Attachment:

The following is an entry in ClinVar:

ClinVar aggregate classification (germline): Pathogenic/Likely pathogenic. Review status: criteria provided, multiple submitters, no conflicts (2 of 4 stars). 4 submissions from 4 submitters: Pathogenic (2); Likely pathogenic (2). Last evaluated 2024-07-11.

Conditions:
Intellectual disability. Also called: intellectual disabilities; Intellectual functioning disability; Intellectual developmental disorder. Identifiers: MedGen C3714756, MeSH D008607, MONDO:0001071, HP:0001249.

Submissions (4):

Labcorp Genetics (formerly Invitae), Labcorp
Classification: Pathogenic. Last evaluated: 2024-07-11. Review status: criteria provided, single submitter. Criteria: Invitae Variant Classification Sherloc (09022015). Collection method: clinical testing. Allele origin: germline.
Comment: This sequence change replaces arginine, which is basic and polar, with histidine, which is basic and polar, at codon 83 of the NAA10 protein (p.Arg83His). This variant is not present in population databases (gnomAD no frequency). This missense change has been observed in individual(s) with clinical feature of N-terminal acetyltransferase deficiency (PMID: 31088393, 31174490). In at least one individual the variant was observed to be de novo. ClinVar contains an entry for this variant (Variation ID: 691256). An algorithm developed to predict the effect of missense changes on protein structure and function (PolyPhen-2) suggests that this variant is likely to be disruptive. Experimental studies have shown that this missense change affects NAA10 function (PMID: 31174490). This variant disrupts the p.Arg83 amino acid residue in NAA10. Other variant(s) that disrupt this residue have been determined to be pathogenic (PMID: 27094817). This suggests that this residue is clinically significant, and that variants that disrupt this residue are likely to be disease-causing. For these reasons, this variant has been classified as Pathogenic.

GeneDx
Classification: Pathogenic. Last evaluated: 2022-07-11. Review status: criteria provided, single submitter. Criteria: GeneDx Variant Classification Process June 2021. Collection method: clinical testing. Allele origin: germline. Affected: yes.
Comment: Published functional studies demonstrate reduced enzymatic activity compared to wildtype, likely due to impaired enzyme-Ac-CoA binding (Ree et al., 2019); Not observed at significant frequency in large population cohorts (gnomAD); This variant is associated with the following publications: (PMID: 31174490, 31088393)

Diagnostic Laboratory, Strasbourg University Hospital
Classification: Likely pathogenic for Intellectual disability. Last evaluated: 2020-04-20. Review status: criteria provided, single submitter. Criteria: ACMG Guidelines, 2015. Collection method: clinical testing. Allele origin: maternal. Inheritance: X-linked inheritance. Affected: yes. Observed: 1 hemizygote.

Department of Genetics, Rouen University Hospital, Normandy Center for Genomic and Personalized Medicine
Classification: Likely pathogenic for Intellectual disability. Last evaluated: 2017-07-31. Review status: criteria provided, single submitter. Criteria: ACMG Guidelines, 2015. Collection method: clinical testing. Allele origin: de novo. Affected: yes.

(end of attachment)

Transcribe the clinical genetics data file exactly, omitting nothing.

The following is an entry in ClinVar:

ClinVar aggregate classification (germline): Pathogenic/Likely pathogenic. Review status: criteria provided, multiple submitters, no conflicts (2 of 4 stars). 4 submissions from 4 submitters: Pathogenic (2); Likely pathogenic (2). Last evaluated 2024-07-11.

Conditions:
Intellectual disability. Also called: intellectual disabilities; Intellectual functioning disability; Intellectual developmental disorder. Identifiers: MedGen C3714756, MeSH D008607, MONDO:0001071, HP:0001249.

Submissions (4):

Labcorp Genetics (formerly Invitae), Labcorp
Classification: Pathogenic. Last evaluated: 2024-07-11. Review status: criteria provided, single submitter. Criteria: Invitae Variant Classification Sherloc (09022015). Collection method: clinical testing. Allele origin: germline.
Comment: This sequence change replaces arginine, which is basic and polar, with histidine, which is basic and polar, at codon 83 of the NAA10 protein (p.Arg83His). This variant is not present in population databases (gnomAD no frequency). This missense change has been observed in individual(s) with clinical feature of N-terminal acetyltransferase deficiency (PMID: 31088393, 31174490). In at least one individual the variant was observed to be de novo. ClinVar contains an entry for this variant (Variation ID: 691256). An algorithm developed to predict the effect of missense changes on protein structure and function (PolyPhen-2) suggests that this variant is likely to be disruptive. Experimental studies have shown that this missense change affects NAA10 function (PMID: 31174490). This variant disrupts the p.Arg83 amino acid residue in NAA10. Other variant(s) that disrupt this residue have been determined to be pathogenic (PMID: 27094817). This suggests that this residue is clinically significant, and that variants that disrupt this residue are likely to be disease-causing. For these reasons, this variant has been classified as Pathogenic.

GeneDx
Classification: Pathogenic. Last evaluated: 2022-07-11. Review status: criteria provided, single submitter. Criteria: GeneDx Variant Classification Process June 2021. Collection method: clinical testing. Allele origin: germline. Affected: yes.
Comment: Published functional studies demonstrate reduced enzymatic activity compared to wildtype, likely due to impaired enzyme-Ac-CoA binding (Ree et al., 2019); Not observed at significant frequency in large population cohorts (gnomAD); This variant is associated with the following publications: (PMID: 31174490, 31088393)

Diagnostic Laboratory, Strasbourg University Hospital
Classification: Likely pathogenic for Intellectual disability. Last evaluated: 2020-04-20. Review status: criteria provided, single submitter. Criteria: ACMG Guidelines, 2015. Collection method: clinical testing. Allele origin: maternal. Inheritance: X-linked inheritance. Affected: yes. Observed: 1 hemizygote.

Department of Genetics, Rouen University Hospital, Normandy Center for Genomic and Personalized Medicine
Classification: Likely pathogenic for Intellectual disability. Last evaluated: 2017-07-31. Review status: criteria provided, single submitter. Criteria: ACMG Guidelines, 2015. Collection method: clinical testing. Allele origin: de novo. Affected: yes.